Julia has  made a  point of articulating this difference in leadership style her acceptance speech as Prime Minister, committing herself to inclusiveness, using all the talents of her colleagues, and consulting widely  before  important decisions are made, a style  honed  throughout her political life.  

Her first action as Prime Minister was to open the door to negotiations with the Mining Industry  and  to wide consultation with the community about an Emissions Trading Scheme which she vows will happen. She also demonstrated a  clarity of expression and a forceful consultative approach in her deft handling of barage of questions from the press.

During Kevin’s  final speech he began  to obsessively  list  all of  his achievements  which seemed to  be some sort of defence against the shock of what had happened, almost as if  he were saying,

‘I did all this and still it was not good enough?’

 And so for the first time his ever-present  smile disappeared      

 and we saw  frozen emotions trying to break through.

No-one who witnessed this it could fail to be moved.

 Here at last we could really see him and empathise with him and his family.




Now we have a new Prime Minister, a brand new modern powerful Athena, a brave and loyal woman, a weaver of relationships, a spinner of a new narrative in our political life who approaches her role as Prime Minister with ‘humility, resolve and enthusiasm’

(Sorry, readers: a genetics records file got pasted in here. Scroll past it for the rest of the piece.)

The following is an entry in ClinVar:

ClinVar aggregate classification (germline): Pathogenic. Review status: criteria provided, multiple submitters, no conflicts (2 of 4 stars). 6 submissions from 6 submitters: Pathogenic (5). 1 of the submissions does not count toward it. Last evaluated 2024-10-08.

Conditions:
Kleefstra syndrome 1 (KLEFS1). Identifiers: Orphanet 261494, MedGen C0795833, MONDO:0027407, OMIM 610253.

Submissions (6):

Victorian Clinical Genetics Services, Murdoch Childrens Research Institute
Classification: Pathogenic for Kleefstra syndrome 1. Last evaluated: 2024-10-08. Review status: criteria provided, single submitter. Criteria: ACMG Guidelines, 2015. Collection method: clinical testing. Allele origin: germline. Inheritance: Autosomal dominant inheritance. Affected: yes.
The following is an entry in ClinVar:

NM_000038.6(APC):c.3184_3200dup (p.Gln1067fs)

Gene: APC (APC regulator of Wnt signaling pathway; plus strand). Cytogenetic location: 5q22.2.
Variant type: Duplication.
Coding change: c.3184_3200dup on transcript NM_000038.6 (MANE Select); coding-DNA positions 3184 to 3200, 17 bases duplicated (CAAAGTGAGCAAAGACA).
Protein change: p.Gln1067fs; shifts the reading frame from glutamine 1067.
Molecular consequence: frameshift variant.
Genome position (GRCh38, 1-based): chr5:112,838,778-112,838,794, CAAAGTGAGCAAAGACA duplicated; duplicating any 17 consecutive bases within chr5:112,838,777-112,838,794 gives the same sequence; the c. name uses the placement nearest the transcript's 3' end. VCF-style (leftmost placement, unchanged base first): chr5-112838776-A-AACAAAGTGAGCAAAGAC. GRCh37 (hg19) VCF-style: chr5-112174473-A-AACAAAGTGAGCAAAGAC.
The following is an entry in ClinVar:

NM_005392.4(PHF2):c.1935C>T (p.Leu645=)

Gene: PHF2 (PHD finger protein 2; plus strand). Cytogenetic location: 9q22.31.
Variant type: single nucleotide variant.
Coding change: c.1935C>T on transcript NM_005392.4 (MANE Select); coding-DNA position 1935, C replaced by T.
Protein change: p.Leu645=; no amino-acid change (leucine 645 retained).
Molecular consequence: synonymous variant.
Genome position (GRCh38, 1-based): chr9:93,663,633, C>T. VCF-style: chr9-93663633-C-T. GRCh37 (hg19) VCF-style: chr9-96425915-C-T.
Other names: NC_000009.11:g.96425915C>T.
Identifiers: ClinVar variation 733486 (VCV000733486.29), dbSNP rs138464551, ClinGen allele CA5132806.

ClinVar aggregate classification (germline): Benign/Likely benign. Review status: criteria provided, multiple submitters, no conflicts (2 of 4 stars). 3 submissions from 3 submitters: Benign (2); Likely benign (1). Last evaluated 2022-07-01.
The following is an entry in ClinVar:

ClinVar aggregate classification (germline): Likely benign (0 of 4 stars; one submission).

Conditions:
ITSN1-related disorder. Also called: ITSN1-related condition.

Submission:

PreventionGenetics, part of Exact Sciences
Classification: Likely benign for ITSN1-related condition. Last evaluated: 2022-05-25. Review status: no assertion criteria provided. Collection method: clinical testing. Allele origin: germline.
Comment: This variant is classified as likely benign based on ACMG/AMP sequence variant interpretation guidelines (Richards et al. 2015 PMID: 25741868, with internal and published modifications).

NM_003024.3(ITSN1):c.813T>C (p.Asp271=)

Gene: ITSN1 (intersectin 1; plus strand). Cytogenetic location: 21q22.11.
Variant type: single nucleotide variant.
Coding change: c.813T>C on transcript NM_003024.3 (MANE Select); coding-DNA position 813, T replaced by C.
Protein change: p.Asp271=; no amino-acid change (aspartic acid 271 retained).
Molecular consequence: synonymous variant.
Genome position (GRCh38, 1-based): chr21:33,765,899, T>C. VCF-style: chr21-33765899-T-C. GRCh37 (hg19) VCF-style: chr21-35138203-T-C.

Athena  the Warrior Goddess will watch over her and champion her cause both here and on Mt Olympus.

Julia will need the guile, wit, courage and endurance  of that other hero, the  mighty Odysseus, to overcome all the trials and obstacles she will meet along her way. The first  one will be convincing the people of the nation  of her commitment and ability so they can trust her to lead them into the future.

Zeus and all the Pantheon of Ancient Gods wish her well and counsel her to keep her faith  in herself strong


June 17, 2010



On Monday 14th June 2010 Athena was in the audience of the Australian TV show Q&A

‘the show where you get to ask the questions’.                                                                                                                                                      


She was amongst the citizens  waiting outside the ABC Assembly being entertained by minstrels playing stringed instruments that she thought were large lutes. 

She watched the Messenger of the Gods, Tony ‘Hermes’ Jones arrive full of charm and enthusiasm as  he delivered his important message that Democracy is fun.